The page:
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By James Hirai

(Bloomberg) –

British traders are starting to backtrack after betting that the Bank of England will raise rates this year.

As bets on increases over the next year have been raised to over 100 basis points, concerns about this pace of tightening are now surfacing in various corners of the market. Book traders haven’t pushed the currency higher and interest rate swaps signal that any tightening may soon be followed by easing.

All of these are signs of fears that the rate hikes are a mistake that squeezes consumers, amid a heady mix of threats to the Brexit deal, soaring Covid cases and prices. sky-high energy. This backdrop sets the stage for the November rate decision – a move chief economist Huw Pill called “finely balanced.”

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“Markets believe the BOE will not be able to raise rates much, signaling that future hikes will slow inflation as well as the economy,” said Bob Stoutjesdik, fund manager at Robeco Institutional Asset Management. “You can label this as a pricing policy error. “

Here’s a look at some of the ways investors question the height of rates:

Book confuses

The pound has broken its link with bond yields, holding below $ 1.40 for a fourth month even as two-year rates hit their highest level since May 2019. Higher rates supported the currency in the past, but investors are now wondering what it all means. for the pound.

The managers of Jupiter Asset Management and Aberdeen Asset Management have turned neutral on the pound sterling in recent days, following similar moves by Amundi SA and William Blair Investment Management. Meanwhile, strategists polled by Bloomberg lowered their year-end median forecast to $ 1.37, from $ 1.43 four months ago.

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Read more: Pound stuck in limbo as debate rages on timing of UK rate hike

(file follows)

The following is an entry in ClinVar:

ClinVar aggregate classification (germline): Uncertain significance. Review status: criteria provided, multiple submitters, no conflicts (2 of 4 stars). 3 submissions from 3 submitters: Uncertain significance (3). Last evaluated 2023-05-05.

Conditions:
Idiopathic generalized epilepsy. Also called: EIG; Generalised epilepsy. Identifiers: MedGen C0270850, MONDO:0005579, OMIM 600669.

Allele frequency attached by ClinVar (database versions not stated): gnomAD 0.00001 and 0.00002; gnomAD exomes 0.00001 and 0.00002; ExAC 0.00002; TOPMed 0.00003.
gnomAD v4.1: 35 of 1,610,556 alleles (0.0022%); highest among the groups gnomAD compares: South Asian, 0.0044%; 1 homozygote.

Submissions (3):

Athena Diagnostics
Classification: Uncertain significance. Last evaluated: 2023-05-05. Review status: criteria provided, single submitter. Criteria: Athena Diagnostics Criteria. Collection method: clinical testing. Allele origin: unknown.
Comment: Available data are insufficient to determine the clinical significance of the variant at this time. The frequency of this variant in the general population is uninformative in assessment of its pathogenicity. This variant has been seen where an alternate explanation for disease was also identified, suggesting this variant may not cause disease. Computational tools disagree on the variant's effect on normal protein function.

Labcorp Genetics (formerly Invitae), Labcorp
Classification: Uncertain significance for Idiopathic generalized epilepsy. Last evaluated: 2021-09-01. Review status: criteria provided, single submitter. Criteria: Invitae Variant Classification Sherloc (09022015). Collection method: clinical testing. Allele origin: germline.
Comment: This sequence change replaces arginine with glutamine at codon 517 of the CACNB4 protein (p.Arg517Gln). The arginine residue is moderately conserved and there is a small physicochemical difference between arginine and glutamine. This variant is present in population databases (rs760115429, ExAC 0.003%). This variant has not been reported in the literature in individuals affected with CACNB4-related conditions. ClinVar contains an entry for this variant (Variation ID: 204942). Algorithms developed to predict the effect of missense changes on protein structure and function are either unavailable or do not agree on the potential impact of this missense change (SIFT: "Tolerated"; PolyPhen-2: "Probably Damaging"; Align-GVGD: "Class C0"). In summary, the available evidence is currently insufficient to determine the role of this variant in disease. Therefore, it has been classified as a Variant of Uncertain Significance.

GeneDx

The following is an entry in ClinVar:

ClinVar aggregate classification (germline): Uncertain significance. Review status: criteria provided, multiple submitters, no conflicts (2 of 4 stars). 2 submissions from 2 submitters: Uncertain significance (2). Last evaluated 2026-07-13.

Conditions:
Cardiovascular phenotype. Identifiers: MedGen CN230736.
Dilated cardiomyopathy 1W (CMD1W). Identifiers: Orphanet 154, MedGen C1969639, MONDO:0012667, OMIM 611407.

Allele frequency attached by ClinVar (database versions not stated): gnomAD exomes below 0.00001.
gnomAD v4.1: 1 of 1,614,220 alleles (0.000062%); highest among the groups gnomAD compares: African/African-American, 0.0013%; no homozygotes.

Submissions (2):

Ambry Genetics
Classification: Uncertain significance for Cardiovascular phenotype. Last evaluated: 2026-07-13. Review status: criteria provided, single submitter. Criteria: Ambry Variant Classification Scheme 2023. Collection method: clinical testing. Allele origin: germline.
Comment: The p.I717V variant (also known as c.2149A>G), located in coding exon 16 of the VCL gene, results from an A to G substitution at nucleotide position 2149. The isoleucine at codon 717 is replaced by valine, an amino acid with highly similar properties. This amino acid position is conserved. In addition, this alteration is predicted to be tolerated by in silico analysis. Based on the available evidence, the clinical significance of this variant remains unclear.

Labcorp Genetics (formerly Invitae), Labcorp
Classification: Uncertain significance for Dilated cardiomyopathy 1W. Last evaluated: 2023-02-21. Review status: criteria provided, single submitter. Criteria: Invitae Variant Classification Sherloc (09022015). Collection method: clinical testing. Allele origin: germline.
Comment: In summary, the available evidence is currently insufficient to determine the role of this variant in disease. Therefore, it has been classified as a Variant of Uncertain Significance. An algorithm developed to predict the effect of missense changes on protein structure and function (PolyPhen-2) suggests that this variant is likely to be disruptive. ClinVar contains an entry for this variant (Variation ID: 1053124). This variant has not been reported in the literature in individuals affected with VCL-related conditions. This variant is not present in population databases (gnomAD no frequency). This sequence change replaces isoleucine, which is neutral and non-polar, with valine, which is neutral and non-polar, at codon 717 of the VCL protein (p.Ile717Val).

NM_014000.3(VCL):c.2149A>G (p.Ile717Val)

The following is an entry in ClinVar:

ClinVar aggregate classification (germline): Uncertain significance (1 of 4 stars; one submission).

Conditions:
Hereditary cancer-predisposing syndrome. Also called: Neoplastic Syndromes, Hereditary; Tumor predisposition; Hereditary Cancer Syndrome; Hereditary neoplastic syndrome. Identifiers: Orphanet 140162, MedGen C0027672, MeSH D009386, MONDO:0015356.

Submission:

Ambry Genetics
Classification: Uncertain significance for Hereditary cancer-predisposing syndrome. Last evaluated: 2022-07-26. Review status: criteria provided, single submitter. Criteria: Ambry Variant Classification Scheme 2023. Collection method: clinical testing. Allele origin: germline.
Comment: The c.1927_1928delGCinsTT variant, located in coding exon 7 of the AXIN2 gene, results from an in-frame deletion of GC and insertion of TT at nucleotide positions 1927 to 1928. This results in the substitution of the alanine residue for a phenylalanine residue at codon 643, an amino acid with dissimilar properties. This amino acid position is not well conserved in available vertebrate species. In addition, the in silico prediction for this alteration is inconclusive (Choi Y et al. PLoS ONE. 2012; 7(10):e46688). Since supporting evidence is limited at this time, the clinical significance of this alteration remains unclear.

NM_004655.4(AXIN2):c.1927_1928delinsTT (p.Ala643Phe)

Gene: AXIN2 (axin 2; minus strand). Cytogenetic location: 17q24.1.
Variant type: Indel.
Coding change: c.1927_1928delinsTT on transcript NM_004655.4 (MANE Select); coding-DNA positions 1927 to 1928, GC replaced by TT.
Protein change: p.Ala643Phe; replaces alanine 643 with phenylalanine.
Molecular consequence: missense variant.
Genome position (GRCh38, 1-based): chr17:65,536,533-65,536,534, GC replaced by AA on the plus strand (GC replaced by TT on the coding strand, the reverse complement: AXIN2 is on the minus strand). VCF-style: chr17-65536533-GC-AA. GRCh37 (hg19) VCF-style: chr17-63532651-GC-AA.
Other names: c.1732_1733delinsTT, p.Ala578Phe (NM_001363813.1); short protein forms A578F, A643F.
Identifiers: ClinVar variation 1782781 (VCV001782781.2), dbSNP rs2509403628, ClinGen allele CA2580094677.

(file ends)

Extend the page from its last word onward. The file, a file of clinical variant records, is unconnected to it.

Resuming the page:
The BOE will likely defy investor expectations of a sudden interest rate hike next month, as it rarely changes its policy so dramatically, according to three former senior officials.

Any indication of less immediate tightening and a more gradual rate hike path would strengthen the pound, according to Peter Chatwell, head of multi-asset strategy at Mizuho International Plc.

“This would be an effective use of forward guidance, as any credible central bank in developed markets would use,” Chatwell wrote.

Up, then down

The market proxy for the BOE’s future level of interest rates – the sterling overnight index swap curve – also casts doubt on the longevity of any policy tightening. This signals that the policy rate will peak at around 1.15% in 18 months, falling back to around 1% by the end of 2024. This has resulted in an inverted curve, which is interpreted by some as a sign of economic collapse. imminent. .

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U-turn costs

Similar doubts arise in the short-term pound sterling contracts which are linked to three-month funding costs. The spread between maturities in two to three years – an indicator of where interest rates may go – has reversed the most since the global financial crisis of 2008. This is another indication that traders are ‘expect any tightening to be followed quickly by further easing.

Borrowing costs

Forward swaps – which are used by pension funds, insurers and companies to manage future liabilities – offer another signal from the markets for a possible policy reversal. The two-year rate is the most above its three-year equivalent since 2008. At the time, markets and policymakers were struggling with the fallout from the global financial crisis, causing swift and sometimes inexplicable moves.

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This week / next week

The ECB’s policy outcome on Thursday dominates the agenda with President Christine Lagarde expected to comment on bets on a rate hike of at least 10 basis points by the end of next year An offer € 23 billion European government bond is expected from Germany, Italy and the Netherlands according to Citigroup Inc., while the EU will sell a 7-year bond up to 2 , 5 billion euros; UK to sell up to £ 2.75bn of five-year banknotes On the data front, highlights are Eurozone and Germany inflation figures for October and figures for third quarter growth; Germany also publishes the October Ifo survey; British Chancellor Rishi Sunak unveils budget on Wednesday

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